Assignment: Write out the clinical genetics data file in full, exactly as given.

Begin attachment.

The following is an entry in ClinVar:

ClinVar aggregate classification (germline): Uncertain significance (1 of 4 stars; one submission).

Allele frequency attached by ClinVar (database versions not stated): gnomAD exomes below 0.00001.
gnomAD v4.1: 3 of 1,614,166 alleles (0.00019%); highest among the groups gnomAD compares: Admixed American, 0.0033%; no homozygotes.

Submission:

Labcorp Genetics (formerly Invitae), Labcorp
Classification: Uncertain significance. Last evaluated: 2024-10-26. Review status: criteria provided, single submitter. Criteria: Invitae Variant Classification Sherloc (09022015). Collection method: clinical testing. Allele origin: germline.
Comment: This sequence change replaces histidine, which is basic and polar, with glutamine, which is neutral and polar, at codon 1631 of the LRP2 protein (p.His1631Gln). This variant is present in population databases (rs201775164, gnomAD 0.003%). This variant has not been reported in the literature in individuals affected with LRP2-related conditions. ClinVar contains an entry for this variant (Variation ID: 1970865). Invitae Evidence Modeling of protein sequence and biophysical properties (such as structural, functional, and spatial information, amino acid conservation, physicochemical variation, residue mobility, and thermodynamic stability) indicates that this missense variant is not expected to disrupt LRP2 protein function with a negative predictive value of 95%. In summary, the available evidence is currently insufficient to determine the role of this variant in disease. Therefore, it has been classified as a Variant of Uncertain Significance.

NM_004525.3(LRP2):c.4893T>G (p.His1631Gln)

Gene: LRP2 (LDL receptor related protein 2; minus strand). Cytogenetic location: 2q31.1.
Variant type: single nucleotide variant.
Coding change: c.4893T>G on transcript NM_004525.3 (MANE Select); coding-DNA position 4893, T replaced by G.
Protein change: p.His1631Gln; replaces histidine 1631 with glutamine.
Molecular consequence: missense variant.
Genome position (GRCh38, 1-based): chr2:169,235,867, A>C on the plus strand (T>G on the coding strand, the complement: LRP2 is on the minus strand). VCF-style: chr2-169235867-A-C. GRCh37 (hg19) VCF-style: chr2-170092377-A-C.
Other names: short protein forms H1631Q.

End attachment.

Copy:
The following is an entry in ClinVar:

ClinVar aggregate classification (germline): Uncertain significance (1 of 4 stars; one submission).

Allele frequency attached by ClinVar (database versions not stated): gnomAD exomes below 0.00001.
gnomAD v4.1: 3 of 1,614,166 alleles (0.00019%); highest among the groups gnomAD compares: Admixed American, 0.0033%; no homozygotes.

Submission:

Labcorp Genetics (formerly Invitae), Labcorp
Classification: Uncertain significance. Last evaluated: 2024-10-26. Review status: criteria provided, single submitter. Criteria: Invitae Variant Classification Sherloc (09022015). Collection method: clinical testing. Allele origin: germline.
Comment: This sequence change replaces histidine, which is basic and polar, with glutamine, which is neutral and polar, at codon 1631 of the LRP2 protein (p.His1631Gln). This variant is present in population databases (rs201775164, gnomAD 0.003%). This variant has not been reported in the literature in individuals affected with LRP2-related conditions. ClinVar contains an entry for this variant (Variation ID: 1970865). Invitae Evidence Modeling of protein sequence and biophysical properties (such as structural, functional, and spatial information, amino acid conservation, physicochemical variation, residue mobility, and thermodynamic stability) indicates that this missense variant is not expected to disrupt LRP2 protein function with a negative predictive value of 95%. In summary, the available evidence is currently insufficient to determine the role of this variant in disease. Therefore, it has been classified as a Variant of Uncertain Significance.

NM_004525.3(LRP2):c.4893T>G (p.His1631Gln)

Gene: LRP2 (LDL receptor related protein 2; minus strand). Cytogenetic location: 2q31.1.
Variant type: single nucleotide variant.
Coding change: c.4893T>G on transcript NM_004525.3 (MANE Select); coding-DNA position 4893, T replaced by G.
Protein change: p.His1631Gln; replaces histidine 1631 with glutamine.
Molecular consequence: missense variant.
Genome position (GRCh38, 1-based): chr2:169,235,867, A>C on the plus strand (T>G on the coding strand, the complement: LRP2 is on the minus strand). VCF-style: chr2-169235867-A-C. GRCh37 (hg19) VCF-style: chr2-170092377-A-C.
Other names: short protein forms H1631Q.